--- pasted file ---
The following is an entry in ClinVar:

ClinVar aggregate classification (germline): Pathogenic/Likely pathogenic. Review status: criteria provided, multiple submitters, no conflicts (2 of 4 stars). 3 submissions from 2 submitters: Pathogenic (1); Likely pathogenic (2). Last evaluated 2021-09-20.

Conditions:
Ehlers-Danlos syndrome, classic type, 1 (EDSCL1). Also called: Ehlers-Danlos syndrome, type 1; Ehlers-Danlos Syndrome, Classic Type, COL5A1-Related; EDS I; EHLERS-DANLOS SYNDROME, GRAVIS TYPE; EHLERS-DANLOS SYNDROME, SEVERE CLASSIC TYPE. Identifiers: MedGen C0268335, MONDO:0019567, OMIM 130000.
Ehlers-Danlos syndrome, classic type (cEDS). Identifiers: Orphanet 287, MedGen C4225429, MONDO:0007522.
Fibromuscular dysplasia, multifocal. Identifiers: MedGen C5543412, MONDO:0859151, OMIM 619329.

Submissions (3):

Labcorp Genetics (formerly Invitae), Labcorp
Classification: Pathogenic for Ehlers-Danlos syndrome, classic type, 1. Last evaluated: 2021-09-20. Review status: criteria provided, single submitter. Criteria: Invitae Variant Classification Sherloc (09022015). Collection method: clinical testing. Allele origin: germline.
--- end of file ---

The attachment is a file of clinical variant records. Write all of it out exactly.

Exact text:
The following is an entry in ClinVar:

ClinVar aggregate classification (germline): Pathogenic/Likely pathogenic. Review status: criteria provided, multiple submitters, no conflicts (2 of 4 stars). 3 submissions from 2 submitters: Pathogenic (1); Likely pathogenic (2). Last evaluated 2021-09-20.

Conditions:
Ehlers-Danlos syndrome, classic type, 1 (EDSCL1). Also called: Ehlers-Danlos syndrome, type 1; Ehlers-Danlos Syndrome, Classic Type, COL5A1-Related; EDS I; EHLERS-DANLOS SYNDROME, GRAVIS TYPE; EHLERS-DANLOS SYNDROME, SEVERE CLASSIC TYPE. Identifiers: MedGen C0268335, MONDO:0019567, OMIM 130000.
Ehlers-Danlos syndrome, classic type (cEDS). Identifiers: Orphanet 287, MedGen C4225429, MONDO:0007522.
Fibromuscular dysplasia, multifocal. Identifiers: MedGen C5543412, MONDO:0859151, OMIM 619329.

Submissions (3):

Labcorp Genetics (formerly Invitae), Labcorp
Classification: Pathogenic for Ehlers-Danlos syndrome, classic type, 1. Last evaluated: 2021-09-20. Review status: criteria provided, single submitter. Criteria: Invitae Variant Classification Sherloc (09022015). Collection method: clinical testing. Allele origin: germline.